The “friendly but cautious” reception of international law in the jurisprudence of the South African Constitutional Court has transacted a significant test last week when the Concourt ruled that international law has no weight until it is domesticated by an Act of Parliament. The ruling that followed has left the controversial Malawi Prophet Shepherd Bushiri with all reasons to smile as his extradition case borders on international law.
After former South African President, Jacob Zuma, was sentenced to 15 months jail term and committed into custody on July 8, his lawyers filed an application challenging that the contempt of Court proceedings that yielded this conviction and sentence violated international law which South Africa is a signatory of. The Constitutional Court heard arguments on July 12 and reserved judgment.
The contempt of Court charges against Zuma came after his defiance of Constitutional Court order compelling him to attend Zondo Commission inquiry which was inquiring into state capture allegations that Zuma is being accused of along the Guptas.
In its quest to consider whether to rescind its order that imprisoned Zuma for contempt of court, the Constitutional Court requested, from both the State (who is the Respondent) and Zuma (the Applicant) to make fresh submissions on the role of international law in the case, and in relation to Zuma’s last-minute application for a rescission of the sentence (still to be decided).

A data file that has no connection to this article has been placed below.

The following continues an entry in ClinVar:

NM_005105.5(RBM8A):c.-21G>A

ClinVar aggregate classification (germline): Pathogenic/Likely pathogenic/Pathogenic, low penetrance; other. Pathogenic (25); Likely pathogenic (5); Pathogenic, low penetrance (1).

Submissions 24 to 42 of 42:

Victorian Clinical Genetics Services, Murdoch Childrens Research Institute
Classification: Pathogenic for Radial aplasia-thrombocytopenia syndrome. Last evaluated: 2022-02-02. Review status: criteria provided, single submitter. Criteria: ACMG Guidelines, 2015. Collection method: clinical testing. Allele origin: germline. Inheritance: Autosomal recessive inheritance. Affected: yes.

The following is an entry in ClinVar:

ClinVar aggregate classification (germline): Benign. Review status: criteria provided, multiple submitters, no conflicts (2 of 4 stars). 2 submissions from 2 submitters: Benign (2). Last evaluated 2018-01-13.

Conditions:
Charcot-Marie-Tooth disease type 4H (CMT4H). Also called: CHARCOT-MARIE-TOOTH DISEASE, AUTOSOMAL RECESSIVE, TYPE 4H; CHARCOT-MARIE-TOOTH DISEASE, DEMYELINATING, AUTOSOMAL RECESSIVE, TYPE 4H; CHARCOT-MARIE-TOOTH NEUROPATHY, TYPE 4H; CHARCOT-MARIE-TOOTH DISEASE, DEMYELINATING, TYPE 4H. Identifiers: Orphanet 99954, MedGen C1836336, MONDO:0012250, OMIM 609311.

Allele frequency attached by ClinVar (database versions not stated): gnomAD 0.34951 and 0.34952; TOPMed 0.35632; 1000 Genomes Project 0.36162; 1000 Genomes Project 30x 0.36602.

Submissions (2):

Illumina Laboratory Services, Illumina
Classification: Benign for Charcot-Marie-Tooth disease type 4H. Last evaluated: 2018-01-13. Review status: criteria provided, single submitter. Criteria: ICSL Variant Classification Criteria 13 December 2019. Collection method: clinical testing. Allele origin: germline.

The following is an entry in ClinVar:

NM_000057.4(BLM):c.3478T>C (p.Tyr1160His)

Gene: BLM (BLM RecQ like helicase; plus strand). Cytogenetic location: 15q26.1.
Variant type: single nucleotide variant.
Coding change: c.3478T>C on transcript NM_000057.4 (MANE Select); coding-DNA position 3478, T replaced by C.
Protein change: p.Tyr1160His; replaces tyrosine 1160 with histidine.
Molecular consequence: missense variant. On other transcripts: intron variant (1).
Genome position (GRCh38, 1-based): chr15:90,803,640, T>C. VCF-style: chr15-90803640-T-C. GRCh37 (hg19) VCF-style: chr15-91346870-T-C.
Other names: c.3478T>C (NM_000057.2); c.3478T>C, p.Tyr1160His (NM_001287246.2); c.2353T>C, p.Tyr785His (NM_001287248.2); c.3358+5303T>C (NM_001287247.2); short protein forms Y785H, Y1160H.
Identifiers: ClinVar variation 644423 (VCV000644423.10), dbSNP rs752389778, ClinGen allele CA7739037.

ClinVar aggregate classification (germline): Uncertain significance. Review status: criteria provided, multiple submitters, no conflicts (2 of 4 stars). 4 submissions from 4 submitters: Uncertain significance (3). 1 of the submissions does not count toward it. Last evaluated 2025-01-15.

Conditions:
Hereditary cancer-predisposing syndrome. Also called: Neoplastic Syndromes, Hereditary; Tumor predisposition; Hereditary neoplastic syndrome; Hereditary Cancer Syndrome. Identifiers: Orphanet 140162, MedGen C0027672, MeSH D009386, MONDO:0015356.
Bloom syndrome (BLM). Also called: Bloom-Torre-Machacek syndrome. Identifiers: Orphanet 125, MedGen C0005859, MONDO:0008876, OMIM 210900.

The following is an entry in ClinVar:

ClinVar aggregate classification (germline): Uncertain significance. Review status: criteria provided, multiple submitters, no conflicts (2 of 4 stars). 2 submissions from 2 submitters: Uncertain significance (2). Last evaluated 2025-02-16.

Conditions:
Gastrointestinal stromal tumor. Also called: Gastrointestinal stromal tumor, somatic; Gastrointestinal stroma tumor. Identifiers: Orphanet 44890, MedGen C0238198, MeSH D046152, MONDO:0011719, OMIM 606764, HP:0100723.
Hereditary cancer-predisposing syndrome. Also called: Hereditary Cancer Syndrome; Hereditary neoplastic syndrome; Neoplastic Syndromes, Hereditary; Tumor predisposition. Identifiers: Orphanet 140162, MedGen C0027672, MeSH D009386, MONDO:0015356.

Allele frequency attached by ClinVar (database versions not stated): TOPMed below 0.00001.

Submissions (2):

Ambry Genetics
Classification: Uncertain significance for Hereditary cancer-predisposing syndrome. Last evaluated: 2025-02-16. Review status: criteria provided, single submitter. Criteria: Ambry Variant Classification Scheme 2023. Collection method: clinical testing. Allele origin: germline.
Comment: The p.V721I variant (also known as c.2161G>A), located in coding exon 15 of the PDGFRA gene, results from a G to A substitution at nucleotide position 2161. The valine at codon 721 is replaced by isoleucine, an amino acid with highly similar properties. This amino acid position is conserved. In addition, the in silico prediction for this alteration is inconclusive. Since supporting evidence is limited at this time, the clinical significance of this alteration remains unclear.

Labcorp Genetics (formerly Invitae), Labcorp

On 6 August 2021, Jacob Zuma’s legal team filed papers in the Constitutional Court responding to the request. The hearing continued on Friday, July 17, in which the Constitutional Court refused Zuma’s application that he be provisionally released from jail pending its decision on substantive application concerning his imprisonment.
Zuma’s lawyer, Dali Mpofu SC, argued that the Court’s apparent refusal to release Zuma pending its decision on whether to rescind its imprisonment order is an “egregious violation of international law”.
Zuma’s lawyers were referring to the UN International Covenant on Civil and Political Rights which they argued that it is critical when looking at the fair trial rights under the SA constitution; as well as the right not to be detained without trial. Section 39(1) of the South African constitution says that when interpreting the bill of rights, courts “must consider international law”.